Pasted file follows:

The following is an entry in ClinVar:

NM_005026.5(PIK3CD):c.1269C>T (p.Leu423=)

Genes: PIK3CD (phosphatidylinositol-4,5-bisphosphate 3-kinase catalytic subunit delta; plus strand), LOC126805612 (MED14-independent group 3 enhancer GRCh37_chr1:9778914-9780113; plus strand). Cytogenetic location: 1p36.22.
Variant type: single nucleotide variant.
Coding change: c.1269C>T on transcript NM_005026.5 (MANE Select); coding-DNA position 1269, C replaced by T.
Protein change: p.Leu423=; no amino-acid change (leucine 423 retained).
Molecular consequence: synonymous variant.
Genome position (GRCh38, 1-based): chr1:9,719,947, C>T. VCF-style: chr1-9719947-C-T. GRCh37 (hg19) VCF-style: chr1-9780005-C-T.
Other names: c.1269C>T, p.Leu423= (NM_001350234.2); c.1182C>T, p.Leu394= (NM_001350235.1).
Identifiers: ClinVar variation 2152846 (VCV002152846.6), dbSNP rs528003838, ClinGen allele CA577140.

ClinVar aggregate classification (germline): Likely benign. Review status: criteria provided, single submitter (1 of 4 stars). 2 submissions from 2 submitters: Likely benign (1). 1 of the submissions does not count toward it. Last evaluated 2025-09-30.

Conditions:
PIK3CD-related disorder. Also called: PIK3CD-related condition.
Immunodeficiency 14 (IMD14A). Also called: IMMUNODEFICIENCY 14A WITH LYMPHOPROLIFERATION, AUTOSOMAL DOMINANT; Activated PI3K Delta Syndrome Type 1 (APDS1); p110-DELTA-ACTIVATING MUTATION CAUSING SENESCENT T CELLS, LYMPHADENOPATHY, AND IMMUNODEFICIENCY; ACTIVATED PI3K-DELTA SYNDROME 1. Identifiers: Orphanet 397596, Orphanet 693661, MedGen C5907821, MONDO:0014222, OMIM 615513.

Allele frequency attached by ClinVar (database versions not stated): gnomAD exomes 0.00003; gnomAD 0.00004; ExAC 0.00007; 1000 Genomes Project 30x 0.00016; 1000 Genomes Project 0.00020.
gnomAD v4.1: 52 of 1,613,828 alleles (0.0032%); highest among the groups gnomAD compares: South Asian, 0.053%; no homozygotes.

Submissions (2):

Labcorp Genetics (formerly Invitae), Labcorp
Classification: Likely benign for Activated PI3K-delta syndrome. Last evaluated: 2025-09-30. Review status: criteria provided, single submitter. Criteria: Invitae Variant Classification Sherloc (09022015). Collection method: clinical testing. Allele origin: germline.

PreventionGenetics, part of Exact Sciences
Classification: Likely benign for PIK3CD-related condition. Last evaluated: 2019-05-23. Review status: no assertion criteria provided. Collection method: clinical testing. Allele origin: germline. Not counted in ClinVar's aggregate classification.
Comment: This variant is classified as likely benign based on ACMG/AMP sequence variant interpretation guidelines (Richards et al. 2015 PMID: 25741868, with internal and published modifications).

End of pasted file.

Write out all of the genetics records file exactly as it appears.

The following is an entry in ClinVar:

NM_005026.5(PIK3CD):c.1269C>T (p.Leu423=)

Genes: PIK3CD (phosphatidylinositol-4,5-bisphosphate 3-kinase catalytic subunit delta; plus strand), LOC126805612 (MED14-independent group 3 enhancer GRCh37_chr1:9778914-9780113; plus strand). Cytogenetic location: 1p36.22.
Variant type: single nucleotide variant.
Coding change: c.1269C>T on transcript NM_005026.5 (MANE Select); coding-DNA position 1269, C replaced by T.
Protein change: p.Leu423=; no amino-acid change (leucine 423 retained).
Molecular consequence: synonymous variant.
Genome position (GRCh38, 1-based): chr1:9,719,947, C>T. VCF-style: chr1-9719947-C-T. GRCh37 (hg19) VCF-style: chr1-9780005-C-T.
Other names: c.1269C>T, p.Leu423= (NM_001350234.2); c.1182C>T, p.Leu394= (NM_001350235.1).
Identifiers: ClinVar variation 2152846 (VCV002152846.6), dbSNP rs528003838, ClinGen allele CA577140.

ClinVar aggregate classification (germline): Likely benign. Review status: criteria provided, single submitter (1 of 4 stars). 2 submissions from 2 submitters: Likely benign (1). 1 of the submissions does not count toward it. Last evaluated 2025-09-30.

Conditions:
PIK3CD-related disorder. Also called: PIK3CD-related condition.
Immunodeficiency 14 (IMD14A). Also called: IMMUNODEFICIENCY 14A WITH LYMPHOPROLIFERATION, AUTOSOMAL DOMINANT; Activated PI3K Delta Syndrome Type 1 (APDS1); p110-DELTA-ACTIVATING MUTATION CAUSING SENESCENT T CELLS, LYMPHADENOPATHY, AND IMMUNODEFICIENCY; ACTIVATED PI3K-DELTA SYNDROME 1. Identifiers: Orphanet 397596, Orphanet 693661, MedGen C5907821, MONDO:0014222, OMIM 615513.

Allele frequency attached by ClinVar (database versions not stated): gnomAD exomes 0.00003; gnomAD 0.00004; ExAC 0.00007; 1000 Genomes Project 30x 0.00016; 1000 Genomes Project 0.00020.
gnomAD v4.1: 52 of 1,613,828 alleles (0.0032%); highest among the groups gnomAD compares: South Asian, 0.053%; no homozygotes.

Submissions (2):

Labcorp Genetics (formerly Invitae), Labcorp
Classification: Likely benign for Activated PI3K-delta syndrome. Last evaluated: 2025-09-30. Review status: criteria provided, single submitter. Criteria: Invitae Variant Classification Sherloc (09022015). Collection method: clinical testing. Allele origin: germline.

PreventionGenetics, part of Exact Sciences
Classification: Likely benign for PIK3CD-related condition. Last evaluated: 2019-05-23. Review status: no assertion criteria provided. Collection method: clinical testing. Allele origin: germline. Not counted in ClinVar's aggregate classification.
Comment: This variant is classified as likely benign based on ACMG/AMP sequence variant interpretation guidelines (Richards et al. 2015 PMID: 25741868, with internal and published modifications).